The AIRN learned about Parvin’s entrepreneurial spirt and offered her the opportunity to attend trainings to build her capacity as an agro-input retailer. “When I discovered the AIRN I recognized it as an opportunity to improve my business and to learn more about quality agro-inputs,” remarked Parvin. “Now, I encourage female entrepreneurs to become involved in the agro-inputs business because it helped me raise my family. I know how important it is for mothers to earn money for their families,” she added.  Parvin completed a three-day training on business management, safe use of pesticides and best agronomic practices which resulted in her certification as the first female AIRN Accredited member.

The increasing participation of women in the commercial sale of agro-inputs means more women are able to contribute to their family’s income. It improves women’s decision making power over allocation of household income and is beneficial to the whole family. Since becoming a certified AIRN retailer, Parvin has indicated that positive outcomes of running her business include increased self-confidence, improved business management skills and knowledge of nutritious crops, as well as an increased ability to provide quality embedded services to farmer-customers. The AIRN is continuing to focus its effort on recruiting female agro-input retailers like Parvin to promote the importance of female entrepreneurs so that more women can support their families and participate in the agricultural economy. By the end of the project, AIP will help create at least 300 women-owned retailers which will join the AIRN.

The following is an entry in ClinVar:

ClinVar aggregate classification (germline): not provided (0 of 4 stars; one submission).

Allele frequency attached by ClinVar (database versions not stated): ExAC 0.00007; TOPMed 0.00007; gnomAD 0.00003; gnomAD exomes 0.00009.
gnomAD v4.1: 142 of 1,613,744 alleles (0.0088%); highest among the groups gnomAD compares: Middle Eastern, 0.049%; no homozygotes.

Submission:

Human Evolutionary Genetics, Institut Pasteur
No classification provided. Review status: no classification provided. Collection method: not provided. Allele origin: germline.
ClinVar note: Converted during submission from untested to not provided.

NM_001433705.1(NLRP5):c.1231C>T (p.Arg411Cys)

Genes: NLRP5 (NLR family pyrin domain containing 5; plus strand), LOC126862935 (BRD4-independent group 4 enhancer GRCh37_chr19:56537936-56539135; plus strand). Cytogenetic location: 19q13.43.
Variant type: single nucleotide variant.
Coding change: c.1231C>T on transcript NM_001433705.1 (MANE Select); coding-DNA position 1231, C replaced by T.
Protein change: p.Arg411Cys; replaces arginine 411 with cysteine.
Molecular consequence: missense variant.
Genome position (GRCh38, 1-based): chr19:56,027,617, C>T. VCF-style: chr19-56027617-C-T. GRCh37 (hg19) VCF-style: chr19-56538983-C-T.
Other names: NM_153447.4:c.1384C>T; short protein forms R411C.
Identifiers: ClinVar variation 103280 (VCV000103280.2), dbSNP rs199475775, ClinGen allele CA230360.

The AIRN is a network of agro-input retailers committed to selling quality agro-input products. It was created by the United States Agency for International Development (USAID) and implemented by CNFA. The AIRN members undergo trainings that improve their knowledge about quality agro-inputs, which expand their business and increase their profits. With quality agro-inputs there is quality production to feed families and improve the agricultural economy in Bangladesh.

New Cash Market for Fruit and Vegetable Growers